Shug McGaughey got away, played a little golf.
Jenn Patterson got away, let her sore back heal.
Orb got away, too, away from the hubbub, away from the grind of a Triple Crown campaign, to the equine equivalent of a resort spa.
The Kentucky Derby winner lost the Preakness and lost the Belmont Stakes to disappoint people craving the first Triple Crown winner since Affirmed in 1978, but a country vacation to the Fair Hill Training Center in Maryland appears to have done wonders for the bay Malibu Moon colt.
That makes him a formidable presence heading into Saturday’s $1 million Travers at Saratoga Race Course.
Refreshed by the retreat, Orb has made a move forward that Patterson, his exercise rider, said puts him back where he was leading into his best races this year.
He topped off his preparation for the Travers on Monday by cruising four furlongs in a bullet 47.68 on the Oklahoma training track.
“I was very happy with how he did it,” Patterson said. “It reminded me of how we were before the Florida Derby, before the Kentucky Derby. And he came home, and he was all happy with himself, so . . . we’re happy, too.”
McGaughey, Orb’s Hall of Fame trainer, sensed that his colt wasn’t quite right during the week leading up to the Belmont.
There was nothing physically wrong with him, he was sound and had no evidence of any respiratory problems, McGaughey said, but he decided before Orb even ran in the Belmont that he was going to be put out to pasture for a break.
He and Phipps Stable still had visions of hitting all the big races in the fall, but in the meantime, Orb needed some rest and relaxation.
“I knew I wanted to get him away from the racetrack somewhere,” McGaughey said. “I didn’t know where.”
He had considered bringing Orb to Saratoga right after the June 8 Belmont, but wasn’t 100 percent sure that would be the antidote.
Fair Hill, in Cecil County, Md., midway between Philadelphia and Baltimore, has a growing reputation for not only being a training center with a seven-furlong Tapeta track, but also a recovery facility at Bruce Jackson’s barn that houses the Fair Hill Equine Therapy Center.
McGaughey had almost no experience sending horses to Fair Hill, but Jackson’s reputation was such that he was willing to give it a shot.
“Any time you move them around, there’s a bit of a risk factor, but I wasn’t worried about it,”
McGaughey said. “The people who are there — Graham Motion, Michael Matz, Michael Trombetta, Tony Dutrow — are all very favorable about it.
“I had never seen it. But when I did see it, I knew we were in the right spot.”
Of the diverse therapy methods available at Fair Hill, Orb used the hyperbaric oxygen chamber, the AquaPacer, which is a small above-ground pool with a treadmill, and the cold saltwater spa.
Apparently, mud facials are not part of the program, but just about everything else is.
Even better for Orb, Patterson was on break and could visit and observe him, then was able to ride him in the mornings once he got back in training.
“We called it Spa Fair Hill or Resort Fair Hill,” Patterson said with a laugh.
McGaughey was only committed to sending Orb to Fair Hill for two weeks, but Jackson and Patterson convinced him that the colt was doing so well that he’d be better off just staying for the duration of the time before the Travers.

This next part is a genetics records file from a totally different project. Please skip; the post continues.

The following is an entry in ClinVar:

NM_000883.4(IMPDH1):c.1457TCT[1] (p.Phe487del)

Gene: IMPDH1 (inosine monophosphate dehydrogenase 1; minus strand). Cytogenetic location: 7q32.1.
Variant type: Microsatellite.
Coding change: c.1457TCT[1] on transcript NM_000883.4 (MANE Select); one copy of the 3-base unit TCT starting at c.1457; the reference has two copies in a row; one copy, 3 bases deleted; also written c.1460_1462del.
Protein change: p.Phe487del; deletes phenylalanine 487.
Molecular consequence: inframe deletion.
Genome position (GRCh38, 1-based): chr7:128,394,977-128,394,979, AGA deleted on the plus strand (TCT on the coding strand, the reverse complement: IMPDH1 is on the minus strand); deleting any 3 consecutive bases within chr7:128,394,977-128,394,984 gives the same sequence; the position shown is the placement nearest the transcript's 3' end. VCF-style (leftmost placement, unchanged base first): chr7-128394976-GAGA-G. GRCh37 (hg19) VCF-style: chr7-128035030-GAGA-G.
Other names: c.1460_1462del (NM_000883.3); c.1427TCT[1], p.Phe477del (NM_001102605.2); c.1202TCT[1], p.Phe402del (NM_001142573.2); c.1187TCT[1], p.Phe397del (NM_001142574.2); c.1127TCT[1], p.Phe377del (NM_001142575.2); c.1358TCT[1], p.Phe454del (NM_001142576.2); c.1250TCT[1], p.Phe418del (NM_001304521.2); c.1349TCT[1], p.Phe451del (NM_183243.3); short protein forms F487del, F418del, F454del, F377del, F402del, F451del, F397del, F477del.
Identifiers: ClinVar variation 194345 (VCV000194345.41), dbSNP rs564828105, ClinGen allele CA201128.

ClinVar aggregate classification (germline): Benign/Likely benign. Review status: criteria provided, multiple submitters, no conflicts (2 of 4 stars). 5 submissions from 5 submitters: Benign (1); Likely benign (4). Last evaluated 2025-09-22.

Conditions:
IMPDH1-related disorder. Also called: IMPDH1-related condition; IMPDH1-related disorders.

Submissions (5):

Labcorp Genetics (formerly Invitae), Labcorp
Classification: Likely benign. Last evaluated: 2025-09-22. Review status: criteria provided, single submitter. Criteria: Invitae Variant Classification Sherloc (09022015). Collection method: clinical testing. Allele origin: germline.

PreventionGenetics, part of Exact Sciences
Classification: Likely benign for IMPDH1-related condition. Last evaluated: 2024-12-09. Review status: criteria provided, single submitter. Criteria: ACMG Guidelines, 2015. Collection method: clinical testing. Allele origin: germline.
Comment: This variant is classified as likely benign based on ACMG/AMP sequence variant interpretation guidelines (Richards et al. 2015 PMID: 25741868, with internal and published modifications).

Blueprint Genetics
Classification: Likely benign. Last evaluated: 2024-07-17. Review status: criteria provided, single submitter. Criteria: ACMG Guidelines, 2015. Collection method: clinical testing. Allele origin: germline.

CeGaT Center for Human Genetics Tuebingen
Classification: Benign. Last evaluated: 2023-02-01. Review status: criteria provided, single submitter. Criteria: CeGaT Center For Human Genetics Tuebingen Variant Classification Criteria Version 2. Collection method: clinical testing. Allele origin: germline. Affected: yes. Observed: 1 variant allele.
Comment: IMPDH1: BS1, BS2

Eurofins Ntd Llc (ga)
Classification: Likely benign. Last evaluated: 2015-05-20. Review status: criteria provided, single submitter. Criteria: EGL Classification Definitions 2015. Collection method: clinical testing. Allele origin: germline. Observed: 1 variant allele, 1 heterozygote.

McGaughey was so sold on Fair Hill, in fact, that he ended up sending 10 more horses down there.
“This is all a whole new deal for me. I’d never even met Bruce,” McGaughey said. “It’s more of a country-type atmosphere. He spent more time out of his stall than he can here. Plus, Bruce Jackson’s got all that therapy stuff there.”
Orb went there on business, too, not just for a physical and mental recharge.
Patterson worked him in the mornings once he got back to the track, and his last two breezes were terrific, especially the last one, a 59.20 for five furlongs on Aug. 10.
He pretty much duplicated that at the Oklahoma on Monday.
“His stride, when he’s right, is so big, and he does things so easily,” Patterson said. “He always fools me with his times when he’s right, because I just feel like we’re galloping around there. I had that feeling again this morning, which is real nice.”
Orb, Will Take Charge and Oxbow are the only horses to have competed in all three Triple Crown races this season.
Will Take Charge is supposed to run on Saturday, but Oxbow is out of the Travers with an ankle injury.
By virtue of being the Derby winner, Orb and his camp enjoyed — but also were forced to endure — all the ancillary strain of the Triple Crown.
“It was a whirlwind, especially after the Derby,” McGaughey said. “That was quite a two weeks. I was tired, but still excited about winning the Kentucky Derby.
“Obviously, we were disappointed [losing the Preakness]. I was disappointed for the following that we had picked up. I felt like we sort of let them down.”
There was no let-down around barn 81 near the first turn of the Oklahoma track on Monday morning.
With the big horse scheduled to breeze, everyone seemed to have a little extra jump in their steps and gleam in their eyes — including the big horse.
“I think we’re coming into it as good as we can,” Patterson said. “He’s fit. Mentally, he’s good. But there’s a lot of other really good
3-year-olds out there. He could run the best race of his life and still finish maybe second or third.
“I’m real excited for it, because it’s going to be a great Travers. I think we’re going to be right there. After today, we’re ready, we have him right where we want him to be, and now it’s just going to be up to him.”
“I see a lot more horse,” McGaughey said. “I see more sparkle in his eye that wasn’t there.
“That’s OK that the Travers is coming up tough. That’s the way they’re supposed to come up. We think we’re tough, too.”
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